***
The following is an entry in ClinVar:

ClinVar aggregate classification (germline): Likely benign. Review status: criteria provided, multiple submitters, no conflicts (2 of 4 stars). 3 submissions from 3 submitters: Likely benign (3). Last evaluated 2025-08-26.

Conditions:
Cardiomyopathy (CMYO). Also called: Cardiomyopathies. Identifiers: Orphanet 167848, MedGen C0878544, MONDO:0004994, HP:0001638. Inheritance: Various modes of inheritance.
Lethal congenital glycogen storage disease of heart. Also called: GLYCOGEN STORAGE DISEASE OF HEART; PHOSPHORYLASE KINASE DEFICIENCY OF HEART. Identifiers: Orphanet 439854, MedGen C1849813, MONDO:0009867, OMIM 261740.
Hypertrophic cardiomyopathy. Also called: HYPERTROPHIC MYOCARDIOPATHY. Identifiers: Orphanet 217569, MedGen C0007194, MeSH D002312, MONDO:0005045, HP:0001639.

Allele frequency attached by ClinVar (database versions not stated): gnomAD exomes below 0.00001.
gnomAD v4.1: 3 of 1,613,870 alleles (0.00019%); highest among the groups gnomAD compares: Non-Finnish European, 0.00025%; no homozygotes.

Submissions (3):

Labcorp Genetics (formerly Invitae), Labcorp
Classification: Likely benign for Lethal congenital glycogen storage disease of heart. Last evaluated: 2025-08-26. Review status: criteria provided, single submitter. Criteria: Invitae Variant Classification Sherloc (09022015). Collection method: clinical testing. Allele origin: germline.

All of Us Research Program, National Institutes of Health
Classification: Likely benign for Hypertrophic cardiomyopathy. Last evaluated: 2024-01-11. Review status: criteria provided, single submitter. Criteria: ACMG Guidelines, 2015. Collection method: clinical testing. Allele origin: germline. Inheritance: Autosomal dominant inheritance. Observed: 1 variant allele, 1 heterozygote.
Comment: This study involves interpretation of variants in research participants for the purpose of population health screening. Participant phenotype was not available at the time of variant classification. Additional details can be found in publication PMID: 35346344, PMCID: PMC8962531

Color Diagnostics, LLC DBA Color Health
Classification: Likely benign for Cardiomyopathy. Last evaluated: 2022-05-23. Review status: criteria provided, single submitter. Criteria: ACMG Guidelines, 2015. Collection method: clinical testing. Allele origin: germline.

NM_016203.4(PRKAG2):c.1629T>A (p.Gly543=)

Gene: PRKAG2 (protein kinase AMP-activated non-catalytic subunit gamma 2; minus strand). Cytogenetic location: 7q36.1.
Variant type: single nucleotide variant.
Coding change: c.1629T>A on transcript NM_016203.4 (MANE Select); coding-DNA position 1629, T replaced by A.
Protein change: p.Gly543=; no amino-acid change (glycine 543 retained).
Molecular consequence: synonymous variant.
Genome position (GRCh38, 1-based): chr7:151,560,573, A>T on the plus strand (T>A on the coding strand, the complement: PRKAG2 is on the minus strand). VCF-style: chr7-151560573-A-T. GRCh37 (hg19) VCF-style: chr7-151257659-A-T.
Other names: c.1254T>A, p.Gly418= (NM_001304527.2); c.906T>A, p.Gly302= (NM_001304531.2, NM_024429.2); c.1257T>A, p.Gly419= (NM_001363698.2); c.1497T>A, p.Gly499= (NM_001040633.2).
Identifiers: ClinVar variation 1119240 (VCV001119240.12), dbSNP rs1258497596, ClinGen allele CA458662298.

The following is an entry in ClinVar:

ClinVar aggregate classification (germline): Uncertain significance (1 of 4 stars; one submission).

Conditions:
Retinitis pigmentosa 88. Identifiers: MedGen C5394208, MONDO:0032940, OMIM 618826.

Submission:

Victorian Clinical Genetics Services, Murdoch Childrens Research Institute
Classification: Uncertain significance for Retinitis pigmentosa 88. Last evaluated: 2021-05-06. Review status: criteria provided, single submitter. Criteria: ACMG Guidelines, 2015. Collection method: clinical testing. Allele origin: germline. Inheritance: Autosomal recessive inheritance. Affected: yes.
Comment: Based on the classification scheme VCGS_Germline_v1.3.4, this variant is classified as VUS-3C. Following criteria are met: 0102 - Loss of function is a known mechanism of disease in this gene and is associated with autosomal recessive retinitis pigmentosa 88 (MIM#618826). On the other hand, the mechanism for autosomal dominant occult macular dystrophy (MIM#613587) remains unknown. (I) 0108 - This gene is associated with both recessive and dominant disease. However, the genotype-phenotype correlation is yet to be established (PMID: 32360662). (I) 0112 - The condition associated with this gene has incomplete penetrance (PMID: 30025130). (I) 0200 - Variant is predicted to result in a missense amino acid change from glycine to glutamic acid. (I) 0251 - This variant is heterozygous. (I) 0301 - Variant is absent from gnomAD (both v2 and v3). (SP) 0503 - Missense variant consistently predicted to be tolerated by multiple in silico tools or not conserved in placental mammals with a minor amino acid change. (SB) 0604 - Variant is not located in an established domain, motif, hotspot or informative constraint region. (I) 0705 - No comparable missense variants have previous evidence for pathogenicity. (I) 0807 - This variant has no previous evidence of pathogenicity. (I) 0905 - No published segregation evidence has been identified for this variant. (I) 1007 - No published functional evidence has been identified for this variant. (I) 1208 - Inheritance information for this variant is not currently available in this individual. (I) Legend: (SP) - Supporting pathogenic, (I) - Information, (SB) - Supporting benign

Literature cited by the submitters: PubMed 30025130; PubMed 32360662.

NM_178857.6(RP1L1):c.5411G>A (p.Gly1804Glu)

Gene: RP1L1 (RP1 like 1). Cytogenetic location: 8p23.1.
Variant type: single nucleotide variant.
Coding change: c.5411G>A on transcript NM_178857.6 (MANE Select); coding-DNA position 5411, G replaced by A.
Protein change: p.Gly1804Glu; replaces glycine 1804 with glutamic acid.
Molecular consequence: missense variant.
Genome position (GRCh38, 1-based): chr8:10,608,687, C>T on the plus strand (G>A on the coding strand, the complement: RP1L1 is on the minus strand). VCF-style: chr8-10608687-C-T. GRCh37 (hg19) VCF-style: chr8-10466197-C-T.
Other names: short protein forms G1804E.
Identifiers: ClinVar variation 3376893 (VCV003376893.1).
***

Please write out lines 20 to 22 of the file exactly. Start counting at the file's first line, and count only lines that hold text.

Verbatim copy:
Coding change: c.1629T>A on transcript NM_016203.4 (MANE Select); coding-DNA position 1629, T replaced by A.
Protein change: p.Gly543=; no amino-acid change (glycine 543 retained).
Molecular consequence: synonymous variant.